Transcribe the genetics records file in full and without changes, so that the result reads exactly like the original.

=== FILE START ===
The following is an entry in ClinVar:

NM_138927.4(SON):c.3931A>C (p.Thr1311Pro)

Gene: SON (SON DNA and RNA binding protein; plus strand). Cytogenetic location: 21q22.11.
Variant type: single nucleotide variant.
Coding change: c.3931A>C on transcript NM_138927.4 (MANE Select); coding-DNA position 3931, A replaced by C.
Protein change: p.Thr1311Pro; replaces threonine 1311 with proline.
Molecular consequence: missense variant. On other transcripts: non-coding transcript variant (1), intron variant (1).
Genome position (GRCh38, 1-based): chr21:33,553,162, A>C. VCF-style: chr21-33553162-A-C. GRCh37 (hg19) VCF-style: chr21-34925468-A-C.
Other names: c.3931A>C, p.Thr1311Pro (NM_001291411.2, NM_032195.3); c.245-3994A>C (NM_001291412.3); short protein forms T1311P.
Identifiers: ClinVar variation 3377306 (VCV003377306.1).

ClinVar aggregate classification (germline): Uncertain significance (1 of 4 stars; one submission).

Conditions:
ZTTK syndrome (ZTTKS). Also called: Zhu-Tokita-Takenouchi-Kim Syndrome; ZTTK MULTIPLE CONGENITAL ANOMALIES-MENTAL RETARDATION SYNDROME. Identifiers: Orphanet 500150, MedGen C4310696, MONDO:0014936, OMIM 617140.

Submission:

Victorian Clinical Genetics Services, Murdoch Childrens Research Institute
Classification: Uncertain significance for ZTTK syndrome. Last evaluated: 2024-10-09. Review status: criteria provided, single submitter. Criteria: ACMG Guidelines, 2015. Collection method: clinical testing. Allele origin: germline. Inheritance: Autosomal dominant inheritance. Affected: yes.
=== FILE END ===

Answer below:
The following is an entry in ClinVar:

NM_138927.4(SON):c.3931A>C (p.Thr1311Pro)

Gene: SON (SON DNA and RNA binding protein; plus strand). Cytogenetic location: 21q22.11.
Variant type: single nucleotide variant.
Coding change: c.3931A>C on transcript NM_138927.4 (MANE Select); coding-DNA position 3931, A replaced by C.
Protein change: p.Thr1311Pro; replaces threonine 1311 with proline.
Molecular consequence: missense variant. On other transcripts: non-coding transcript variant (1), intron variant (1).
Genome position (GRCh38, 1-based): chr21:33,553,162, A>C. VCF-style: chr21-33553162-A-C. GRCh37 (hg19) VCF-style: chr21-34925468-A-C.
Other names: c.3931A>C, p.Thr1311Pro (NM_001291411.2, NM_032195.3); c.245-3994A>C (NM_001291412.3); short protein forms T1311P.
Identifiers: ClinVar variation 3377306 (VCV003377306.1).

ClinVar aggregate classification (germline): Uncertain significance (1 of 4 stars; one submission).

Conditions:
ZTTK syndrome (ZTTKS). Also called: Zhu-Tokita-Takenouchi-Kim Syndrome; ZTTK MULTIPLE CONGENITAL ANOMALIES-MENTAL RETARDATION SYNDROME. Identifiers: Orphanet 500150, MedGen C4310696, MONDO:0014936, OMIM 617140.

Submission:

Victorian Clinical Genetics Services, Murdoch Childrens Research Institute
Classification: Uncertain significance for ZTTK syndrome. Last evaluated: 2024-10-09. Review status: criteria provided, single submitter. Criteria: ACMG Guidelines, 2015. Collection method: clinical testing. Allele origin: germline. Inheritance: Autosomal dominant inheritance. Affected: yes.